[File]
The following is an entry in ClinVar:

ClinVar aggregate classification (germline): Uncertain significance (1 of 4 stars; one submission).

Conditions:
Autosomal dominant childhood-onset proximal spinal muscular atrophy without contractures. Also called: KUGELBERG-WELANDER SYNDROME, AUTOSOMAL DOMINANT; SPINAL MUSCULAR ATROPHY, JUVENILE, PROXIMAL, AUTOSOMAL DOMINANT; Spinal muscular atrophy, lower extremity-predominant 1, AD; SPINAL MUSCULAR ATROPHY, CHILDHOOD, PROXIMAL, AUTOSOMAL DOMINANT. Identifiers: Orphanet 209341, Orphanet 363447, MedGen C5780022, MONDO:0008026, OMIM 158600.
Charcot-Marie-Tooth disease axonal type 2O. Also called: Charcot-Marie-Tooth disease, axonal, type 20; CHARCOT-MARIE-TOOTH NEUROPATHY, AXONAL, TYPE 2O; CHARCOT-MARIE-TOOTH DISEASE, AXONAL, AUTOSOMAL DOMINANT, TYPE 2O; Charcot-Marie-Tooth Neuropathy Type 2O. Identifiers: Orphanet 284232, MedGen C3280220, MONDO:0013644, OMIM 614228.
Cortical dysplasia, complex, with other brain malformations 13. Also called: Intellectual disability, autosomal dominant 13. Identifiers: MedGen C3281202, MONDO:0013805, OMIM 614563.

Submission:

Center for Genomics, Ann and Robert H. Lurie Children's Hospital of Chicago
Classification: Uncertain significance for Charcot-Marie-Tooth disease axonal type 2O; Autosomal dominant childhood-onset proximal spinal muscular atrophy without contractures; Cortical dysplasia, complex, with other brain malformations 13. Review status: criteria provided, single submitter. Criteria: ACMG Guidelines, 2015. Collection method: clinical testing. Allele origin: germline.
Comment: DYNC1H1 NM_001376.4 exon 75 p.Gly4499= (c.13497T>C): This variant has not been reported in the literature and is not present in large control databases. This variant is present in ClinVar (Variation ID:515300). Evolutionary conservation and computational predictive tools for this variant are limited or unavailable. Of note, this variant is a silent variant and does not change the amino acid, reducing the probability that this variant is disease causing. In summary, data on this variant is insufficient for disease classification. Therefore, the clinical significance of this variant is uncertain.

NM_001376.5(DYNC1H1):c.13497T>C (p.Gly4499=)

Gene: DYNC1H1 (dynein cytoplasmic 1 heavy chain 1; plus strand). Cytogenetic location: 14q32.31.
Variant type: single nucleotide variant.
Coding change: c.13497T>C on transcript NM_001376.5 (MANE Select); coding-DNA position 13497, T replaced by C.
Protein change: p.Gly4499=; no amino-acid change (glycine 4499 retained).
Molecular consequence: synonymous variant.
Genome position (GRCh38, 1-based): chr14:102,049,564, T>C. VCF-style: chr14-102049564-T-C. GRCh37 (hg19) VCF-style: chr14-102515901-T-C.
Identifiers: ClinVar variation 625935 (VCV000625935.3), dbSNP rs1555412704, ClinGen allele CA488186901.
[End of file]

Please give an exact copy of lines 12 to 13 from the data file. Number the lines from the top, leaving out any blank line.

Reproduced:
Gene: DYNC1H1 (dynein cytoplasmic 1 heavy chain 1; plus strand). Cytogenetic location: 14q32.31.
Variant type: single nucleotide variant.